3 promises to strengthen 'weak' data network

Summary:The operator has admitted that people see its mobile broadband network as slow, and has pledged to boost coverage by October

Mobile operator 3 is working to change people's perception of its network as 'weak', chief executive Kevin Russell has said.

Russell, speaking at a briefing on Tuesday, said people's poor experiences with early 3G handsets had combined with the recent, sudden explosion in mobile data use to create a bad impression of the operator's network. He said 3 would make "big changes" this year to address that problem.

"The number-one challenge at 3 would be the legacy perception of our network [as] weak," Russell said, adding that the perception was "probably deserved in many ways".

Russell described 3's download speeds in the first half of 2009 as "poor", adding that the company had been "absorbing the ramp-up in terms of mobile broadband". A year ago, fewer than a million of 3's customers were using the internet on their handsets — that figure is now roughly 2.2 million, he said.

On a single day in January, 75TB of data went across the operator's networks, 3 chief technology officer Graham Baxter said at the same briefing.

According to Baxter, the operator offers outdoor 3G coverage to 92.5 percent of the UK. It aims to increase that coverage to 98 percent by 10 October, by setting more mast sites live through 3's joint venture with T-Mobile, he said. The sites will all offer 7.2Mbps HSDPA connectivity.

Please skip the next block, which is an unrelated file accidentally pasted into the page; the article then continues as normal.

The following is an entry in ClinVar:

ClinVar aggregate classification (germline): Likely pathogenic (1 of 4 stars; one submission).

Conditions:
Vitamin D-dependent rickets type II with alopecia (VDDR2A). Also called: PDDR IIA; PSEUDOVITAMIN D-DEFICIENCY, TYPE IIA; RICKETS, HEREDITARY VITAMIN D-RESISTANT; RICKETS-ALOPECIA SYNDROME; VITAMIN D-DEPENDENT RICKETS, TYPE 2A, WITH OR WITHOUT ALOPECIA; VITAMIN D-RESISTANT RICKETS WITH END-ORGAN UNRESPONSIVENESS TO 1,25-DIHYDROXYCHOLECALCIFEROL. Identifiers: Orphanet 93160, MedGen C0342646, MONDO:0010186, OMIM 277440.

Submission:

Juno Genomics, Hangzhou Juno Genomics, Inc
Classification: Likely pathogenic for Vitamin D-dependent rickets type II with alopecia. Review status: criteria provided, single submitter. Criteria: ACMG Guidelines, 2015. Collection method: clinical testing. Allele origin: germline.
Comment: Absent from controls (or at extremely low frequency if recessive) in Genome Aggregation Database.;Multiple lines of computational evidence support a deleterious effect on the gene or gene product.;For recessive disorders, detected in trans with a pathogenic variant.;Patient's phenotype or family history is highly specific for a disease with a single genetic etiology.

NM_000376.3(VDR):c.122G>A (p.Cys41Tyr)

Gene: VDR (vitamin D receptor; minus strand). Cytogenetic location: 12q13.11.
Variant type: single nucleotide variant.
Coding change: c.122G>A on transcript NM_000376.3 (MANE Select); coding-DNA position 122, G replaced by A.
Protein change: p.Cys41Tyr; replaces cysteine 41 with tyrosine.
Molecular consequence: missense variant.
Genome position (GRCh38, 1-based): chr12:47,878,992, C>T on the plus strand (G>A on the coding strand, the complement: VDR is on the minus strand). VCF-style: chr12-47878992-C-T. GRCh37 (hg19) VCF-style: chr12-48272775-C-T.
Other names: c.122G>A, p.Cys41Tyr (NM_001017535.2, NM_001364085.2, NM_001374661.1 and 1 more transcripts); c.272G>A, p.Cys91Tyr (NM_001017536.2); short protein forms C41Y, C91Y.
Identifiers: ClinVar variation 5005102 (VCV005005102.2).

"The big changes for us in terms of customer experience [will come in] the next eight to 10 months," Russell said.

3 is not the only operator to have found its network under strain due to the rapid take-up of mobile data use. In November, O2 announced plans for a massive investment in rolling out more base stations.

Russell mentioned at the briefing that 3, which in October brought out its first Android smartphone in the form of the HTC Hero, intended to invest further in the Google platform.

Topics: Networking

About

David Meyer is a freelance technology journalist. He fell into journalism when he realised his musical career wouldn't be paying many bills. His early journalistic career was spent in general news, working behind the scenes for BBC radio and on-air as a newsreader for independent stations. David's main focus is on communications, of both... Full Bio

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